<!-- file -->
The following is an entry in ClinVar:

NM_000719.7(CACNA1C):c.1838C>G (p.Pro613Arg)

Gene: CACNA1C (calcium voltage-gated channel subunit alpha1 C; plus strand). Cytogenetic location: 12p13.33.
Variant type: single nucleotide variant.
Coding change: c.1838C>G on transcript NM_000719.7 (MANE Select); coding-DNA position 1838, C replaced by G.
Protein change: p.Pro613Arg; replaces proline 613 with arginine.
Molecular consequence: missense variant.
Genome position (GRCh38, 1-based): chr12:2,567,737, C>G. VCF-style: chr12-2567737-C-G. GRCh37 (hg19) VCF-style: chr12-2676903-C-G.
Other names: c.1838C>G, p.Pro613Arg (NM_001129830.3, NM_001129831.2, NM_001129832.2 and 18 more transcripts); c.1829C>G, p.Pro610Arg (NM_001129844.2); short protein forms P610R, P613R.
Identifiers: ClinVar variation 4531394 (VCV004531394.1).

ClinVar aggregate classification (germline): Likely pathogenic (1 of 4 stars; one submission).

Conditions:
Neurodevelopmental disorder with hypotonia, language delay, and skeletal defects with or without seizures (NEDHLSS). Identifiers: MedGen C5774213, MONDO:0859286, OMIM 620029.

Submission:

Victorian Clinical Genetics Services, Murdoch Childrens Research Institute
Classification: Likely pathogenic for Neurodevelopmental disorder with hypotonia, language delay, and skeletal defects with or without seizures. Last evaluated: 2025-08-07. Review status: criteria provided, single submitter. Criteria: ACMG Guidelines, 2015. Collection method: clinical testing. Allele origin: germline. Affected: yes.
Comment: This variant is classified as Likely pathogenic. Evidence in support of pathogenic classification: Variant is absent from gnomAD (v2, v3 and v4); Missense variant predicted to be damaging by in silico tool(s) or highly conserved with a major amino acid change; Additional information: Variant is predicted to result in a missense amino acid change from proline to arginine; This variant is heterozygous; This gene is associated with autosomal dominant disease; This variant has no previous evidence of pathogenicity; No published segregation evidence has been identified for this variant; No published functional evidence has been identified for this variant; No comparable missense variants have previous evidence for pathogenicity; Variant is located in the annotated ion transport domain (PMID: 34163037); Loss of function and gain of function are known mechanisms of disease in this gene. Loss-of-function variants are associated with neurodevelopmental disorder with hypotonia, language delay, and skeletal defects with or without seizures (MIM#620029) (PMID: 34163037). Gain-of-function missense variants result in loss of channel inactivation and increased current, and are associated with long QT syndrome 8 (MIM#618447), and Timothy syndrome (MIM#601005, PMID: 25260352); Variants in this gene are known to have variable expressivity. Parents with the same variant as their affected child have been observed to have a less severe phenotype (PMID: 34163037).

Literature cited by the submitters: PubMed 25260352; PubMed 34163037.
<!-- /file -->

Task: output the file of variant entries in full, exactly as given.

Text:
The following is an entry in ClinVar:

NM_000719.7(CACNA1C):c.1838C>G (p.Pro613Arg)

Gene: CACNA1C (calcium voltage-gated channel subunit alpha1 C; plus strand). Cytogenetic location: 12p13.33.
Variant type: single nucleotide variant.
Coding change: c.1838C>G on transcript NM_000719.7 (MANE Select); coding-DNA position 1838, C replaced by G.
Protein change: p.Pro613Arg; replaces proline 613 with arginine.
Molecular consequence: missense variant.
Genome position (GRCh38, 1-based): chr12:2,567,737, C>G. VCF-style: chr12-2567737-C-G. GRCh37 (hg19) VCF-style: chr12-2676903-C-G.
Other names: c.1838C>G, p.Pro613Arg (NM_001129830.3, NM_001129831.2, NM_001129832.2 and 18 more transcripts); c.1829C>G, p.Pro610Arg (NM_001129844.2); short protein forms P610R, P613R.
Identifiers: ClinVar variation 4531394 (VCV004531394.1).

ClinVar aggregate classification (germline): Likely pathogenic (1 of 4 stars; one submission).

Conditions:
Neurodevelopmental disorder with hypotonia, language delay, and skeletal defects with or without seizures (NEDHLSS). Identifiers: MedGen C5774213, MONDO:0859286, OMIM 620029.

Submission:

Victorian Clinical Genetics Services, Murdoch Childrens Research Institute
Classification: Likely pathogenic for Neurodevelopmental disorder with hypotonia, language delay, and skeletal defects with or without seizures. Last evaluated: 2025-08-07. Review status: criteria provided, single submitter. Criteria: ACMG Guidelines, 2015. Collection method: clinical testing. Allele origin: germline. Affected: yes.
Comment: This variant is classified as Likely pathogenic. Evidence in support of pathogenic classification: Variant is absent from gnomAD (v2, v3 and v4); Missense variant predicted to be damaging by in silico tool(s) or highly conserved with a major amino acid change; Additional information: Variant is predicted to result in a missense amino acid change from proline to arginine; This variant is heterozygous; This gene is associated with autosomal dominant disease; This variant has no previous evidence of pathogenicity; No published segregation evidence has been identified for this variant; No published functional evidence has been identified for this variant; No comparable missense variants have previous evidence for pathogenicity; Variant is located in the annotated ion transport domain (PMID: 34163037); Loss of function and gain of function are known mechanisms of disease in this gene. Loss-of-function variants are associated with neurodevelopmental disorder with hypotonia, language delay, and skeletal defects with or without seizures (MIM#620029) (PMID: 34163037). Gain-of-function missense variants result in loss of channel inactivation and increased current, and are associated with long QT syndrome 8 (MIM#618447), and Timothy syndrome (MIM#601005, PMID: 25260352); Variants in this gene are known to have variable expressivity. Parents with the same variant as their affected child have been observed to have a less severe phenotype (PMID: 34163037).

Literature cited by the submitters: PubMed 25260352; PubMed 34163037.